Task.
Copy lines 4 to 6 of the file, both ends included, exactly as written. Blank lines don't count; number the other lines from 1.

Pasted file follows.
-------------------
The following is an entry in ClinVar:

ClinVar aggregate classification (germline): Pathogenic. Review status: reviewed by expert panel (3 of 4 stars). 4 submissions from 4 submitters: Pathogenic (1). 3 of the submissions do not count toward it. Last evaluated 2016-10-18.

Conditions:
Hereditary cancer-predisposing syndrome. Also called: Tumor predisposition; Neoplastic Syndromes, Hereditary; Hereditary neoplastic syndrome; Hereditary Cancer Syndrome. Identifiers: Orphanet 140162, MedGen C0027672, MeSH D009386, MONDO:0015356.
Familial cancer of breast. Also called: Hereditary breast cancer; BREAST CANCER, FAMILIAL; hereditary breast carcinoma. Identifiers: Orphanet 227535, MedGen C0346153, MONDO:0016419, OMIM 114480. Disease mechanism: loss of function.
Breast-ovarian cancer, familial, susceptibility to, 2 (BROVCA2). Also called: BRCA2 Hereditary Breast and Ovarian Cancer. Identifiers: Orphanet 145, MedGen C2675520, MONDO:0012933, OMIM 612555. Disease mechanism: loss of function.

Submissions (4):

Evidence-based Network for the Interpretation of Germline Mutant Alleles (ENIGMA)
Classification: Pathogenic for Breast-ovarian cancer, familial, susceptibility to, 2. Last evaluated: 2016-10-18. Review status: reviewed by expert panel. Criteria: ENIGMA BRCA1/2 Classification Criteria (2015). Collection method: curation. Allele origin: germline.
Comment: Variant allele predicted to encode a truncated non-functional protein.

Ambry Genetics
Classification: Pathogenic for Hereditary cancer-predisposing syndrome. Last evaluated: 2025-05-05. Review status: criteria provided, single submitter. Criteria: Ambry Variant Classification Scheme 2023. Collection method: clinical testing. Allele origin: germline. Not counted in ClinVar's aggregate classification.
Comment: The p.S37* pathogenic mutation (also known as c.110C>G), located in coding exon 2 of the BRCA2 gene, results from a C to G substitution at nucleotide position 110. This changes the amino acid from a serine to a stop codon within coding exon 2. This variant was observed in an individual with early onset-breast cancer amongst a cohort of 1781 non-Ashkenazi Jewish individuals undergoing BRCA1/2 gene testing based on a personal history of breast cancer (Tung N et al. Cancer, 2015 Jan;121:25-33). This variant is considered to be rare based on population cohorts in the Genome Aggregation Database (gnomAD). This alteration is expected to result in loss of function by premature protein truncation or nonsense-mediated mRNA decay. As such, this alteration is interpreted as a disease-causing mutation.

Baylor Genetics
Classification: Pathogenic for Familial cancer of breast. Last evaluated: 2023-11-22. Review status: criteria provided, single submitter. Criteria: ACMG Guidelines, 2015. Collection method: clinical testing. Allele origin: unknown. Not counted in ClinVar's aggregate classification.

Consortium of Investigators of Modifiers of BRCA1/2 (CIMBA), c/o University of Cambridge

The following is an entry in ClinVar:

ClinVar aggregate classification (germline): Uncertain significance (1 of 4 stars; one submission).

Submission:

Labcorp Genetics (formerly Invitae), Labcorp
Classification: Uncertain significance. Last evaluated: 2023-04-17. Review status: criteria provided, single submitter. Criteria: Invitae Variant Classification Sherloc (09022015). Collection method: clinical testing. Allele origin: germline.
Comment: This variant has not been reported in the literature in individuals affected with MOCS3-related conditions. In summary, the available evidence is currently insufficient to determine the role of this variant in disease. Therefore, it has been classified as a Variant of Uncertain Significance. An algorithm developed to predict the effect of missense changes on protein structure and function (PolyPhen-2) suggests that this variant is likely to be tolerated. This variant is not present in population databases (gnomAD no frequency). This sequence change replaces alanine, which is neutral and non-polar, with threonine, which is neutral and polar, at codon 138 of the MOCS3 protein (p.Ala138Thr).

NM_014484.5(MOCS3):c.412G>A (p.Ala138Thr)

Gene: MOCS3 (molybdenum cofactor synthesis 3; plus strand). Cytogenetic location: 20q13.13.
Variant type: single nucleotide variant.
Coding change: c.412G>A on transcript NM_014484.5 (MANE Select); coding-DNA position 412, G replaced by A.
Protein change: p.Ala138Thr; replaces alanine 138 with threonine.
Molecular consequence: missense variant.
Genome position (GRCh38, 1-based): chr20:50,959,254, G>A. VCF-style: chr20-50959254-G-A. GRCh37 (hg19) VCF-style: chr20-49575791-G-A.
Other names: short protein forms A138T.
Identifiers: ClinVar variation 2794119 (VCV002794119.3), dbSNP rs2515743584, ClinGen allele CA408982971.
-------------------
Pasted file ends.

Hereditary cancer-predisposing syndrome. Also called: Tumor predisposition; Neoplastic Syndromes, Hereditary; Hereditary neoplastic syndrome; Hereditary Cancer Syndrome. Identifiers: Orphanet 140162, MedGen C0027672, MeSH D009386, MONDO:0015356.
Familial cancer of breast. Also called: Hereditary breast cancer; BREAST CANCER, FAMILIAL; hereditary breast carcinoma. Identifiers: Orphanet 227535, MedGen C0346153, MONDO:0016419, OMIM 114480. Disease mechanism: loss of function.
Breast-ovarian cancer, familial, susceptibility to, 2 (BROVCA2). Also called: BRCA2 Hereditary Breast and Ovarian Cancer. Identifiers: Orphanet 145, MedGen C2675520, MONDO:0012933, OMIM 612555. Disease mechanism: loss of function.